In my previous blog post I mentioned a talk I gave last week to a group of people looking to pursue art, writing, and other creative practices after retiring from “regular” jobs. Several of the participants expressed interest in what the my images looked like before becoming encaustic paintings so I thought I’d post a few examples.
This leaf is actually a solar print made during a printmaking class a few years ago. I scanned the print and made a few minor changes in Photoshop, including making it a bit more contrasty and truly black and white.
(Encaustic work is always best seen in person. It’s got fabulous texture, luminosity, and dimension that just doesn’t show up in a photograph or on a screen.)
This piece is called “Rescue Work.” I won an honorable mention with it at the Dayton Visual Arts Center last year!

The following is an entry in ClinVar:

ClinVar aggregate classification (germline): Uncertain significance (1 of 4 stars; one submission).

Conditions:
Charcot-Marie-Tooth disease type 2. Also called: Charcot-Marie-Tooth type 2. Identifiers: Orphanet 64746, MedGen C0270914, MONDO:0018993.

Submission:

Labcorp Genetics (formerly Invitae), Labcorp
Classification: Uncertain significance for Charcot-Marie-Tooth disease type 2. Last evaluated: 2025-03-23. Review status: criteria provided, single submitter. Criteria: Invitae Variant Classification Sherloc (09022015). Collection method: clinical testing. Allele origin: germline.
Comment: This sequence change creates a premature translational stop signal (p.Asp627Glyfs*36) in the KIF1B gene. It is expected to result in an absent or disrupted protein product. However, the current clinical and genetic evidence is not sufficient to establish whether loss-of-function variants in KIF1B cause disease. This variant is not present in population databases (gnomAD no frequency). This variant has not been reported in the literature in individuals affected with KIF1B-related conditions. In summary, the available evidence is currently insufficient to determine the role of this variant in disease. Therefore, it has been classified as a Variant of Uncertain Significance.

Here are a couple more before-and-after examples:
I took this photo on a trip to Uluru in Australia. I was blown away by the clear blue sky and the red sand. Visiting Uluru and the Red Centre was an unbelievable experience.
This piece is one of the first encaustic experiments I ever tried. During an encaustic workshop with my friend Felicia Touhey, she suggested incorporating collage elements into our encaustic paintings. I found some bark paper at the craft store and had a go at recreating the photo.
Transforming photographs and prints into encaustic paintings can be a lot of fun! The possibilities are endless.